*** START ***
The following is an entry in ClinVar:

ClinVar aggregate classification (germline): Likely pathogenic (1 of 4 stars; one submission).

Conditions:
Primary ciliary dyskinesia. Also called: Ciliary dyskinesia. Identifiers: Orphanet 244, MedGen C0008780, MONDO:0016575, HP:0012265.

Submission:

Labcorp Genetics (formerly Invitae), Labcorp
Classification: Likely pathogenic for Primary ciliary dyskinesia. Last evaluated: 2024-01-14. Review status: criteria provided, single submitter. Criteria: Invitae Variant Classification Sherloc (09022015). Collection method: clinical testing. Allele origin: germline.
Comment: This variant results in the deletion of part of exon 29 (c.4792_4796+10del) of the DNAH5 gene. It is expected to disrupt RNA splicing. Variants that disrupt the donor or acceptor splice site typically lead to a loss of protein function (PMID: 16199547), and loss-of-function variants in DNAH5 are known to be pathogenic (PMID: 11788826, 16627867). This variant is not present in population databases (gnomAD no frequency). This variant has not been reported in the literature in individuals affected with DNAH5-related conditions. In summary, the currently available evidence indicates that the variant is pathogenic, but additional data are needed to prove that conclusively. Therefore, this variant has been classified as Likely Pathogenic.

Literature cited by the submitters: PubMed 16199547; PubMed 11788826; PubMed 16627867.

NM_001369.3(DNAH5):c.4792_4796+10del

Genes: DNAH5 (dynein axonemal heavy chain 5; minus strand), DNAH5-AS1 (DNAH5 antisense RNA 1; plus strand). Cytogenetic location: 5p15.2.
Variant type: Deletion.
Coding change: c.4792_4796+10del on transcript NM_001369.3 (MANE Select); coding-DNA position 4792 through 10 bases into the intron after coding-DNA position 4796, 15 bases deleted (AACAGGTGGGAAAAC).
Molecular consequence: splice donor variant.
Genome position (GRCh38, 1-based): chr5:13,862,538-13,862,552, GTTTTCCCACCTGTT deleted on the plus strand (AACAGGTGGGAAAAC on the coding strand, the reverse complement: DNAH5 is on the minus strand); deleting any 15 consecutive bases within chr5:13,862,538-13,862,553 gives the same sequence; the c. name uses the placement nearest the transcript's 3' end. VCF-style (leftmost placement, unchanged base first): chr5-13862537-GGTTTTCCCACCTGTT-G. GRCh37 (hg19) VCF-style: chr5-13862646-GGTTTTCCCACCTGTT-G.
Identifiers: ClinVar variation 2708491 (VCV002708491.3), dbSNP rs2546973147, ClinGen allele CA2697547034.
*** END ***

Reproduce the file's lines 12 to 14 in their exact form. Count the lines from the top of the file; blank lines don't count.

Variant type: Deletion.
Coding change: c.4792_4796+10del on transcript NM_001369.3 (MANE Select); coding-DNA position 4792 through 10 bases into the intron after coding-DNA position 4796, 15 bases deleted (AACAGGTGGGAAAAC).
Molecular consequence: splice donor variant.